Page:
Mad Man Charlie Peters Comes To Washington, Part Two

Charlie Peters was born in Charleston, West Virginia, and enlisted in the Army in ’44. He was an infantryman until he broke his back in a training accident. Discharged, he enrolled himself in Columbia and earned a B.A. in humanities and an M.A. in English, then he went onto get a law degree at Virginia, got married, and returned to West Virginia and went to work in his father’s law firm.

From that launching point, he was appointed clerk of the House of Delegates Judiciary Committee, and in 1960, was elected to the House as a Democrat. When he went to work for the Peace Corps in 1961 it was with the idea of staying only three months, and then returning to the politics of West Virginia.

But this is what happened instead.  

Kenny O’Donnell had called Shriver and told him about Peters. Shriver called Moyers and told him that the word on Peters was that he was a miracle worker and a genius, having won West Virginia for JFK. The word spread on the fifth floor of the Maiatico Building that Charlie Peters was arriving to work at the agency. And Charlie Peters was a miracle worker and a genius. The excitement raced through the building. Everyone was keyed up at the arrival of this ‘great white hope’ from West Virginia.

Knowing how important Charlie Peters was, Bill Moyers sent his assistant, the lovely Nancy Gore, daughter of Tennessee’s Senator Albert Gore, older sister of Al, out to the bank of elevators to wait and greet the man “who carried West Virginia for Jack.” She was to bring back to Moyers office. Moyers then would excort the gentlemen genius  into see Shriver.

Nancy Gore rushed to the  bank of elevators on the fifth floor, the power floor of the  Maiatico Building. Nancy was nervous. She had heard all the talk about  Charlie Peters coming to the Peace Corps and half expected he’d be someone on the order of John Wayne. She kept waiting as the elevator doors opened and closed, opened and closed, on that busy afternoon. But there was no stranger, no John Wayne certainly. In fact the only stranger to step off the elevator was a short, vaguely roly-poly man with racoonlike eyes and eyebrows, and cigarette ashes dripping off his tie.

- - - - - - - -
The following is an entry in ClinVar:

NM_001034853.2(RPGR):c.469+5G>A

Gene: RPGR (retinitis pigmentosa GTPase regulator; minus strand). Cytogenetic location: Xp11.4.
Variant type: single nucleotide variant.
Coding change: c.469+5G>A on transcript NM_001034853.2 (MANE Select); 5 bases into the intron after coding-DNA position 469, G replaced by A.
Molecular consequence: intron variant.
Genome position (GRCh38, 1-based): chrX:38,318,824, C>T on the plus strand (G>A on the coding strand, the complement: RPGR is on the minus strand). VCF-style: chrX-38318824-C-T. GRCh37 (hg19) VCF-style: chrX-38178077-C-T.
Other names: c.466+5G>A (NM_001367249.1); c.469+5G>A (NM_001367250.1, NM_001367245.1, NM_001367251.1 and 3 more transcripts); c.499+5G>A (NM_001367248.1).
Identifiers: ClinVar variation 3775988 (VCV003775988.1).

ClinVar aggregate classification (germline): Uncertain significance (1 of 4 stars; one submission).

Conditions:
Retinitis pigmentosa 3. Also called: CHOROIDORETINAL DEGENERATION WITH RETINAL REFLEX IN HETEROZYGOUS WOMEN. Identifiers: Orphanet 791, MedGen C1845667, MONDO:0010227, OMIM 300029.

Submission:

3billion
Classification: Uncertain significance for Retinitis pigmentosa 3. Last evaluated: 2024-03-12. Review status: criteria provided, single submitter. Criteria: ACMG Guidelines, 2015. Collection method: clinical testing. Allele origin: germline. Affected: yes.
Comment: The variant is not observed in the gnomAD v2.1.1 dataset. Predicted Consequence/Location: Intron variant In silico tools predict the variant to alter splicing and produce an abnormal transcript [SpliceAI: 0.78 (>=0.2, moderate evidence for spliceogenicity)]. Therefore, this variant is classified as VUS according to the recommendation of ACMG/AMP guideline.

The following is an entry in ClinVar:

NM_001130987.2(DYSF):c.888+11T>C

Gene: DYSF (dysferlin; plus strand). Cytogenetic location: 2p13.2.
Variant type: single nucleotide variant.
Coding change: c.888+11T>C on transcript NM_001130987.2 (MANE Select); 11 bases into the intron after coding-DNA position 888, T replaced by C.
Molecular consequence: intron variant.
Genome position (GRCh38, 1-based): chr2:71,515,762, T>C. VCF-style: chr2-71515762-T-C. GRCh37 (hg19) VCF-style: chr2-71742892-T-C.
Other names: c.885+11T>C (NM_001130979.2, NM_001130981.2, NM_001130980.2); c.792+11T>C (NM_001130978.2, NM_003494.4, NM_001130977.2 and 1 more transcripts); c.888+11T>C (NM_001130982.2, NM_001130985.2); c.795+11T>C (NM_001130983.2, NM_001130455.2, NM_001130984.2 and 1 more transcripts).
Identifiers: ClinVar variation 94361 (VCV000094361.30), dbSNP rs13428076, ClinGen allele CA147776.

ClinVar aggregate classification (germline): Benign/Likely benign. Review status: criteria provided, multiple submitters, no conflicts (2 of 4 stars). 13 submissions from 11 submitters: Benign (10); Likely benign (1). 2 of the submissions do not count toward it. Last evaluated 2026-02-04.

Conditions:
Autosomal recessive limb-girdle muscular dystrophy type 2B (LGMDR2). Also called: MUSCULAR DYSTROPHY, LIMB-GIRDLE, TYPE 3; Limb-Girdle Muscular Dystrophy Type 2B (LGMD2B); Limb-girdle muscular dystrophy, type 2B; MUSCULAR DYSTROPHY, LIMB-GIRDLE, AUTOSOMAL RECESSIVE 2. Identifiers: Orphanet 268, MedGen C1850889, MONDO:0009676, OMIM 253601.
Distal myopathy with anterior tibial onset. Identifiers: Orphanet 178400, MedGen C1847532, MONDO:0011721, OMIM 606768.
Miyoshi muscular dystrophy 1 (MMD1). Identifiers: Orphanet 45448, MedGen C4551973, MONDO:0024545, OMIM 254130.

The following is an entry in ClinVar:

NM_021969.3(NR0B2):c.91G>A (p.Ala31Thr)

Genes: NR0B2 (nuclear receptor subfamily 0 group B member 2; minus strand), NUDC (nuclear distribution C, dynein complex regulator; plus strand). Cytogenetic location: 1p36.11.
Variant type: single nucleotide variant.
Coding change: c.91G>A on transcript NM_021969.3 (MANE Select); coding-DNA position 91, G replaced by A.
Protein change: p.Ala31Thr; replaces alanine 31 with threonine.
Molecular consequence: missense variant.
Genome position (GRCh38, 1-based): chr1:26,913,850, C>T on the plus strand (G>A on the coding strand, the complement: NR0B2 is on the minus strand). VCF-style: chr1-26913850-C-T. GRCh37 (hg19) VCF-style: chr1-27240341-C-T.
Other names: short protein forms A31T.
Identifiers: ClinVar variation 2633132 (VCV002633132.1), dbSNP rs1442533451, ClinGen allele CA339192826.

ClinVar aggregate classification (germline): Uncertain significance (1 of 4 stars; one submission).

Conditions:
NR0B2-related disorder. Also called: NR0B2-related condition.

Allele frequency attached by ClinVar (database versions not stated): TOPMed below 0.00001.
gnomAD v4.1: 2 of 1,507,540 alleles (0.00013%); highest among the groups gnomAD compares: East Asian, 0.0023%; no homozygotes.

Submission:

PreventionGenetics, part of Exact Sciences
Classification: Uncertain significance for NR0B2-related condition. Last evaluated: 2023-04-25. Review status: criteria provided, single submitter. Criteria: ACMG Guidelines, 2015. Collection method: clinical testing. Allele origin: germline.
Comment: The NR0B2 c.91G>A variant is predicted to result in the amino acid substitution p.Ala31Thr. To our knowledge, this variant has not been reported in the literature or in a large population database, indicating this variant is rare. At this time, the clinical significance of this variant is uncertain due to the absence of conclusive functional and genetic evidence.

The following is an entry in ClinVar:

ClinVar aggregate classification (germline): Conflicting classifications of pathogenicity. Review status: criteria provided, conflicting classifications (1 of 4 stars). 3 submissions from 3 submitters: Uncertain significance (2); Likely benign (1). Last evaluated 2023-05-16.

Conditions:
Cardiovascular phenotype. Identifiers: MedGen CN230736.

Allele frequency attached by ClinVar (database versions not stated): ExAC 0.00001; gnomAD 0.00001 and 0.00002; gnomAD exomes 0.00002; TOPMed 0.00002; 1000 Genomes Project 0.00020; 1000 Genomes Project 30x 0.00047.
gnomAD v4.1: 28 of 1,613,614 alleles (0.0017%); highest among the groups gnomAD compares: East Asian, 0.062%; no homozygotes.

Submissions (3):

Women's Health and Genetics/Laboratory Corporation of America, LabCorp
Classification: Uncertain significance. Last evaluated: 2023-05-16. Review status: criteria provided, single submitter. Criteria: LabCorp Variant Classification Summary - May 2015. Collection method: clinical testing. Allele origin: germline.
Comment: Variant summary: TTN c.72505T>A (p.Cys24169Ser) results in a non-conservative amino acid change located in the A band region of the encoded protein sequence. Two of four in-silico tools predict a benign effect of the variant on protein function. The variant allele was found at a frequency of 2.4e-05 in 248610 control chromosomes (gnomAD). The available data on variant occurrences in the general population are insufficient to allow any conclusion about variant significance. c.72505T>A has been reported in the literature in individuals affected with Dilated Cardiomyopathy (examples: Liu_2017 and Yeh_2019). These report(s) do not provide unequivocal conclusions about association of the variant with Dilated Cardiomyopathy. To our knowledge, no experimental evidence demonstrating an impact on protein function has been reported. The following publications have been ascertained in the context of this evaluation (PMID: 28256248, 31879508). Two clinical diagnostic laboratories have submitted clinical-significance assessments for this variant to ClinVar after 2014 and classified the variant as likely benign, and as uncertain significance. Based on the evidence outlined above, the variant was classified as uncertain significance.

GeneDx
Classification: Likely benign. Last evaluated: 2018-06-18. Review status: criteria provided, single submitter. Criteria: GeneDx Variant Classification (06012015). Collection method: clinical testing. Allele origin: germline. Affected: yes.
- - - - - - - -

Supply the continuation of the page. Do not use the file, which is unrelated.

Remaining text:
She kept scanning the other men arriving on the fifth floor, searching for the hero of Charleston, when the little man timidly asked her for the directions to Moyer’s office. Nancy stared down at him. My God, she thought: this was Charlie Peters!

Shriver offered Charlie the job of a consultant in the general counsel’s office as soon as they met, a job which Peters would describes as “a position of almost pathetic obscurity when you consider the structure of a bureaucracy. I thought I was a patronage case pure and simple–you know, the poor idiot who had worked hard in some essential capacity. I figured Sarge had been ordered to take me. But what the hell, I thought. I had landed where I wanted to land. I had my foot in the Peace Corps door. It was a beginning.”

And Charlie was right. It was a beginning. But only a beginning for Peters at the Peace Corps.

[End of Part Two]


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  • John, I’m really enjoying this series on Charlie. He was one who was able to make all of us RPCVs feel comfortable and worthwhile no matter what we did.

  • Nancy Gore shared an office with Sally Bowles, the daughter of Chet Bowles, Kennedy’s ambassador to India. A sign on the outside of the office read, “Gore and Bowls and war no more!”
    Every weekday afternoon, little Al Gore would bring his homework to Nancy and Sally’s office. After finishing it, Blair Butterwort [RPCV Ghana I], who had just been kicked out of Princeton but all the same hitchhiked a grunt job on the Peace Corps staff before going overseas as a Vol., had Al xerox documents or run outside and fetch pizza.

    P.S. Sally Bowles was one of the unsung heroines of the early Peace Corps. She deserves a page in the Mad[Womans]series.

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